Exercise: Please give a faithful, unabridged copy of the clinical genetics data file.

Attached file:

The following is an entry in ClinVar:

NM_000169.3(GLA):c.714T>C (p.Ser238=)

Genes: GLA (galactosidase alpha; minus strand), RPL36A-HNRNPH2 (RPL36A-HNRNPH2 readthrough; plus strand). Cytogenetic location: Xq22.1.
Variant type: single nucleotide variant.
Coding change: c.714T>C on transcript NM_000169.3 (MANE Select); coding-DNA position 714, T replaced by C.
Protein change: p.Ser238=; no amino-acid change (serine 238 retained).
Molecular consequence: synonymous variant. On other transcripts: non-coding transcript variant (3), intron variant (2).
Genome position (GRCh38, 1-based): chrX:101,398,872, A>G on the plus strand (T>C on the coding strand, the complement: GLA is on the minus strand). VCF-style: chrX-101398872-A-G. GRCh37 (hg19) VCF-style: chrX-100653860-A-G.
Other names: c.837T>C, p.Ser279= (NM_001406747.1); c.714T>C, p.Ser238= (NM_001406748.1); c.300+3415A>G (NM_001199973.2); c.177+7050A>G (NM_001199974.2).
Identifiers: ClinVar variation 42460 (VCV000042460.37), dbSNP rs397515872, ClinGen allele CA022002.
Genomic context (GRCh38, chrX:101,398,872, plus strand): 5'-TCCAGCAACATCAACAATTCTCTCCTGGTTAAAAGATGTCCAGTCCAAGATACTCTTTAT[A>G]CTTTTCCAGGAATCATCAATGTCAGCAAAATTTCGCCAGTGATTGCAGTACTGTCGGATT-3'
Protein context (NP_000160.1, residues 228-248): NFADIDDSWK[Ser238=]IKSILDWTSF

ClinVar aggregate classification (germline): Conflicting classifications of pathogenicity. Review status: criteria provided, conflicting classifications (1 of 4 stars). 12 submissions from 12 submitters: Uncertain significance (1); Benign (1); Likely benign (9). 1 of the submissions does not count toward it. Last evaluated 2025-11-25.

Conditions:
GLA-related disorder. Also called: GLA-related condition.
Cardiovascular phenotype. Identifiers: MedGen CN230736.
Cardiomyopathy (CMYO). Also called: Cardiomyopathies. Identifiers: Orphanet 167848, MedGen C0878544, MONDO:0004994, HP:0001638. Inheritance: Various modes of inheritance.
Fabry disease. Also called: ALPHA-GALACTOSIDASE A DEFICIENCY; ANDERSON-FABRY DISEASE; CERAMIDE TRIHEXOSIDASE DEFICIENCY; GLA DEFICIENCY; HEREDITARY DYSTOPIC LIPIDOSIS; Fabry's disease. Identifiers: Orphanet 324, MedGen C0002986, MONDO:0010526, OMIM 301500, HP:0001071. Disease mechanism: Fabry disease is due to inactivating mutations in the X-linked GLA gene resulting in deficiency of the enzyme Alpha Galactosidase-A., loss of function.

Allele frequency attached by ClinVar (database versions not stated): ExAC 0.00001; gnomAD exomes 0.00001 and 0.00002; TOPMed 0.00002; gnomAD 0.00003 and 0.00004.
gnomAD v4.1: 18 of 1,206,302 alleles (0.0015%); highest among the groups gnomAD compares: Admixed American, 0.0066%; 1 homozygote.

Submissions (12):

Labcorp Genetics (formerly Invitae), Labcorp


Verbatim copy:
The following is an entry in ClinVar:

NM_000169.3(GLA):c.714T>C (p.Ser238=)

Genes: GLA (galactosidase alpha; minus strand), RPL36A-HNRNPH2 (RPL36A-HNRNPH2 readthrough; plus strand). Cytogenetic location: Xq22.1.
Variant type: single nucleotide variant.
Coding change: c.714T>C on transcript NM_000169.3 (MANE Select); coding-DNA position 714, T replaced by C.
Protein change: p.Ser238=; no amino-acid change (serine 238 retained).
Molecular consequence: synonymous variant. On other transcripts: non-coding transcript variant (3), intron variant (2).
Genome position (GRCh38, 1-based): chrX:101,398,872, A>G on the plus strand (T>C on the coding strand, the complement: GLA is on the minus strand). VCF-style: chrX-101398872-A-G. GRCh37 (hg19) VCF-style: chrX-100653860-A-G.
Other names: c.837T>C, p.Ser279= (NM_001406747.1); c.714T>C, p.Ser238= (NM_001406748.1); c.300+3415A>G (NM_001199973.2); c.177+7050A>G (NM_001199974.2).
Identifiers: ClinVar variation 42460 (VCV000042460.37), dbSNP rs397515872, ClinGen allele CA022002.
Genomic context (GRCh38, chrX:101,398,872, plus strand): 5'-TCCAGCAACATCAACAATTCTCTCCTGGTTAAAAGATGTCCAGTCCAAGATACTCTTTAT[A>G]CTTTTCCAGGAATCATCAATGTCAGCAAAATTTCGCCAGTGATTGCAGTACTGTCGGATT-3'
Protein context (NP_000160.1, residues 228-248): NFADIDDSWK[Ser238=]IKSILDWTSF

ClinVar aggregate classification (germline): Conflicting classifications of pathogenicity. Review status: criteria provided, conflicting classifications (1 of 4 stars). 12 submissions from 12 submitters: Uncertain significance (1); Benign (1); Likely benign (9). 1 of the submissions does not count toward it. Last evaluated 2025-11-25.

Conditions:
GLA-related disorder. Also called: GLA-related condition.
Cardiovascular phenotype. Identifiers: MedGen CN230736.
Cardiomyopathy (CMYO). Also called: Cardiomyopathies. Identifiers: Orphanet 167848, MedGen C0878544, MONDO:0004994, HP:0001638. Inheritance: Various modes of inheritance.
Fabry disease. Also called: ALPHA-GALACTOSIDASE A DEFICIENCY; ANDERSON-FABRY DISEASE; CERAMIDE TRIHEXOSIDASE DEFICIENCY; GLA DEFICIENCY; HEREDITARY DYSTOPIC LIPIDOSIS; Fabry's disease. Identifiers: Orphanet 324, MedGen C0002986, MONDO:0010526, OMIM 301500, HP:0001071. Disease mechanism: Fabry disease is due to inactivating mutations in the X-linked GLA gene resulting in deficiency of the enzyme Alpha Galactosidase-A., loss of function.

Allele frequency attached by ClinVar (database versions not stated): ExAC 0.00001; gnomAD exomes 0.00001 and 0.00002; TOPMed 0.00002; gnomAD 0.00003 and 0.00004.
gnomAD v4.1: 18 of 1,206,302 alleles (0.0015%); highest among the groups gnomAD compares: Admixed American, 0.0066%; 1 homozygote.

Submissions (12):

Labcorp Genetics (formerly Invitae), Labcorp